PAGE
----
Most superficial peels don’t involve much downtime. “Hydroxy-acid peels are great starter peels and also well suited to younger patients or those who prefer their skin not to be visibly flaking after treatment,” says Williams. “Superficial peels are mild and the most commonly used type for improving skin texture and overall complexion. They work by removing part of the stratum corneum and sometimes the upper epidermis. They can improve discolouration, surface roughness and texture, but also stimulate collagen production via communication between epidermal and dermal cells. With a superficial peel, you’ll achieve a more refined skin surface with a fresher, more vibrant skin tone and improved skin texture,” she says.

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“Medium-depth peels work particularly well for more mature skin with visible sun damage. They have more pronounced effects, but come with some downtime,” says Williams, who adds that you can expect to experience flaking, tightness, and redness in the days that follow.

“(True) deep peels are mainly used to improve more severe skin conditions. They are often done in full anaesthesia, for example as part of a surgical face lift. An example of a deep peel agent is Phenol. I don’t endorse such peels, as they come with a much higher risk of complications. However, please note that often in layman’s language, medium-depth peels are referred to as 'deep', although strictly speaking they are not deep as per the traditional definition.”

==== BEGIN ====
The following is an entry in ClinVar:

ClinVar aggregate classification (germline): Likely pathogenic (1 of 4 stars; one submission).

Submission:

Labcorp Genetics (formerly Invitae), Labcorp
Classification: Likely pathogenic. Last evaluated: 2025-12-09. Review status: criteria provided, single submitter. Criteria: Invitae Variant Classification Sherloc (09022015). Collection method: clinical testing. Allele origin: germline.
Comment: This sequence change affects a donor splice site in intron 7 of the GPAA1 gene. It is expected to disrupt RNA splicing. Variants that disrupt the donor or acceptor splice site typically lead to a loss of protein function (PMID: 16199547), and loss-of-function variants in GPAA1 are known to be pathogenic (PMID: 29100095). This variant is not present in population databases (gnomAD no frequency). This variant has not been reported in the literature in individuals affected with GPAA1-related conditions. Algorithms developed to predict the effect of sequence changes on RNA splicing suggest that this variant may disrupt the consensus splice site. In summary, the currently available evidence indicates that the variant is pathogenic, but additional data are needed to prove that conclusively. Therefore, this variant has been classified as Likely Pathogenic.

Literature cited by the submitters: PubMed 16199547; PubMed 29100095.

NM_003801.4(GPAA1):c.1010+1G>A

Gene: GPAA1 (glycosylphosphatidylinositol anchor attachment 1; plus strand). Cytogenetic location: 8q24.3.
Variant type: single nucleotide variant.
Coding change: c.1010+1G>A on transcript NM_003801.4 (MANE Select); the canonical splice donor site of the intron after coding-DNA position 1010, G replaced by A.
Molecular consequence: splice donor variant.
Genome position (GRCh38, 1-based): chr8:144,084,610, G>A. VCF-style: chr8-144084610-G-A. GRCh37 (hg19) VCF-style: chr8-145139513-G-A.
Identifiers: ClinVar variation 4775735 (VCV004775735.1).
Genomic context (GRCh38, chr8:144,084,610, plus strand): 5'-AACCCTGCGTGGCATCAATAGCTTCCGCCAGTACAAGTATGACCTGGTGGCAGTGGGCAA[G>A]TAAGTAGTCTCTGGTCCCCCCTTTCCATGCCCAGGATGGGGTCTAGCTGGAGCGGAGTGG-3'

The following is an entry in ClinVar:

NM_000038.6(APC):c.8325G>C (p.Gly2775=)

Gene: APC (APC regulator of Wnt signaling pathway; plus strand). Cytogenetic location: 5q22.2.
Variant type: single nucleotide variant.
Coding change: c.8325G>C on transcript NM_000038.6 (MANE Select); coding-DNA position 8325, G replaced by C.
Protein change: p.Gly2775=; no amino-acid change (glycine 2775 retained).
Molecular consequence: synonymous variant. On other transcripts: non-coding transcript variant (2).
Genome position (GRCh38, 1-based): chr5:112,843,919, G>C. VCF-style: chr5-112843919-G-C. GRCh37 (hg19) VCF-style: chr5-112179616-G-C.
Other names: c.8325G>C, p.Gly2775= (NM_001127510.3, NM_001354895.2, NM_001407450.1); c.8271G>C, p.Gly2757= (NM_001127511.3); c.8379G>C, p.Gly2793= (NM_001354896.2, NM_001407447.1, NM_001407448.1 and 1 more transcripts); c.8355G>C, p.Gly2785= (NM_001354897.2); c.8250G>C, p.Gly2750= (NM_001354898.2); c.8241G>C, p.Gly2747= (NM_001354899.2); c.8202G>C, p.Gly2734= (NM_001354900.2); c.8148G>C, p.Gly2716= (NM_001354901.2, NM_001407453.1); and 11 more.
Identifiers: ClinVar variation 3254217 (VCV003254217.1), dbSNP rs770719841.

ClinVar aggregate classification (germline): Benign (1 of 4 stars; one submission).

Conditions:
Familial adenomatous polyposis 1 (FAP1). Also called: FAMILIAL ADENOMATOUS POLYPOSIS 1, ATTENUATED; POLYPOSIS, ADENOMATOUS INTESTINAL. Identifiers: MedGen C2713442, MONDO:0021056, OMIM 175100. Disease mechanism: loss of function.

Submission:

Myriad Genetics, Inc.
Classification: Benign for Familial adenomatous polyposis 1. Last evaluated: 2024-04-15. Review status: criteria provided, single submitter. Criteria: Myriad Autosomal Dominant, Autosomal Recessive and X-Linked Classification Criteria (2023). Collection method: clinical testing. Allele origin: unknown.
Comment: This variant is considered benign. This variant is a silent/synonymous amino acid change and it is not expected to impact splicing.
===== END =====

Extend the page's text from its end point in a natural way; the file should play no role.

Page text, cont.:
Which skin types can benefit from a chemical peel?

Many skin types can benefit from a chemical face peel – the trick is all in the depth chosen and the active ingredients used.

“Superficial hydroxy-acid peels improve overall skin quality and texture, so are great for ageing skin and sun damage, but also for patients with comedones (blackheads and whiteheads) and a tendency for breakouts. This is because every single acne spot starts with a comedone (sometimes invisible to the naked eye, called micro-comedones), and clearing comedones with a chemical peel can help ‘starve’ the acne of its fuel. Salicylic acid peels can also be a useful acne-management adjunct, as they clear pores at an even deeper level.”

Unlike acne types, rosacea skin needs to approach chemical peels with a little caution.

“Rosacea skin generally tends to be more sensitive and less oily compared to acne-prone skin, so we have to be a little more careful with peels in rosacea patients. They’re not generally contraindicated in rosacea skin, however we may choose a gentler version depending on the individual skin type and condition to avoid issues”

How often should you have a chemical peel?